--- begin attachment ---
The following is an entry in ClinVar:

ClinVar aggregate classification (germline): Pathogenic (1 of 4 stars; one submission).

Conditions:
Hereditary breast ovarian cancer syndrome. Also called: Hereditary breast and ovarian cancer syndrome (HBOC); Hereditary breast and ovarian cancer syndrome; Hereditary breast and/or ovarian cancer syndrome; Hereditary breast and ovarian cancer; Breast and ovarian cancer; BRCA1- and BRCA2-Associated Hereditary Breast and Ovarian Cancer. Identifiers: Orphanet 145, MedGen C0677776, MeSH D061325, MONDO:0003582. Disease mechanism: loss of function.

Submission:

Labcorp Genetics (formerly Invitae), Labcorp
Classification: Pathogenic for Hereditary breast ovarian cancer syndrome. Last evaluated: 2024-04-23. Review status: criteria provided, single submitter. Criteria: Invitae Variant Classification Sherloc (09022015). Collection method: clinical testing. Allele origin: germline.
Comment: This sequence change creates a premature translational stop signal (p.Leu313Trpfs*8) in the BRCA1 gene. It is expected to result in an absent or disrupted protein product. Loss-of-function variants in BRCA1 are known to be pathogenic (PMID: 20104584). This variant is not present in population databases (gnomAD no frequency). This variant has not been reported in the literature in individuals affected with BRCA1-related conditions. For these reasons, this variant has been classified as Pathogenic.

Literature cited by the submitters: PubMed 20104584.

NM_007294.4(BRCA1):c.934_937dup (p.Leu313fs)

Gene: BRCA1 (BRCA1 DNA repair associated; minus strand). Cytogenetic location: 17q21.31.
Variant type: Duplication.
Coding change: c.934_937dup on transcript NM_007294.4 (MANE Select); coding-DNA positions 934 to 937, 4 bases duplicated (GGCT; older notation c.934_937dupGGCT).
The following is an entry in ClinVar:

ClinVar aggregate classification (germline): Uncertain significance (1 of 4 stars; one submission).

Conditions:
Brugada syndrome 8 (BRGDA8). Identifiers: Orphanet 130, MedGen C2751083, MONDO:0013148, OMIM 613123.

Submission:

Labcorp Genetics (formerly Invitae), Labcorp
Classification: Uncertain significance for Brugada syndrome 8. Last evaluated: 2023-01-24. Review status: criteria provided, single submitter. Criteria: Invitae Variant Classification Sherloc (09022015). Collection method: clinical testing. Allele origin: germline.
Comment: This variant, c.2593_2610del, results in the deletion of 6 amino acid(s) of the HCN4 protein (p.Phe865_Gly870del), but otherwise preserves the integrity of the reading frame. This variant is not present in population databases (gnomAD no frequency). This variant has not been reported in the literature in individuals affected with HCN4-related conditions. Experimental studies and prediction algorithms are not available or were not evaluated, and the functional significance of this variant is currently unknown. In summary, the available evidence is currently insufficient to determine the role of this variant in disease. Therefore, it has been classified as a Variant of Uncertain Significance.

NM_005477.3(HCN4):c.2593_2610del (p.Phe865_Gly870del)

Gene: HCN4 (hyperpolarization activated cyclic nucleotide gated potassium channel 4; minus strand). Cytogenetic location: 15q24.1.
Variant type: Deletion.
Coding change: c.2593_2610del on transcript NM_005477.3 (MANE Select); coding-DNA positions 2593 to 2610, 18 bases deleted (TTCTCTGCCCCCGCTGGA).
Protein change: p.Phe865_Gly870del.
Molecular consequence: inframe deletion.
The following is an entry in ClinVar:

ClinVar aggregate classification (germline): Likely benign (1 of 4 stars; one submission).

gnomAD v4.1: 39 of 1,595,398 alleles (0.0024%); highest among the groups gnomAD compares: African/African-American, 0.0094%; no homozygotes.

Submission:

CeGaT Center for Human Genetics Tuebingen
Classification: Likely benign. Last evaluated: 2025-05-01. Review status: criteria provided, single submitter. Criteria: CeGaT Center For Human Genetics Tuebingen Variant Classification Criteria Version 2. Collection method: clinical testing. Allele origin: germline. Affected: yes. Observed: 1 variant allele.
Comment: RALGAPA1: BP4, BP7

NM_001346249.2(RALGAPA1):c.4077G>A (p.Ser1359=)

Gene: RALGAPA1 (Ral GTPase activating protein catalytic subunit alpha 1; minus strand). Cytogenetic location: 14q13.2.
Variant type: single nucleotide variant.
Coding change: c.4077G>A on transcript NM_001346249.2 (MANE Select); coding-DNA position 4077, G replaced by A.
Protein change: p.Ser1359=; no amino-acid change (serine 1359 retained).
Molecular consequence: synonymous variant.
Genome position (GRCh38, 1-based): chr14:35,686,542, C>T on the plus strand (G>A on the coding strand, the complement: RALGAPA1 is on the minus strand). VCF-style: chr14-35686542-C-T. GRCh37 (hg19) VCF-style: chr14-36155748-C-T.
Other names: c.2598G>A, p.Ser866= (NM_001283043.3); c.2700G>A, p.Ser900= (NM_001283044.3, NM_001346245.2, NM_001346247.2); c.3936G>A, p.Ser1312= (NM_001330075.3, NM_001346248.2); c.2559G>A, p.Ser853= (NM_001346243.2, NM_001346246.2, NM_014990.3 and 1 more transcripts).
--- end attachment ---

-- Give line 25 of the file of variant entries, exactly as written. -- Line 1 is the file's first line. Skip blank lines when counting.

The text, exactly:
Coding change: c.2593_2610del on transcript NM_005477.3 (MANE Select); coding-DNA positions 2593 to 2610, 18 bases deleted (TTCTCTGCCCCCGCTGGA).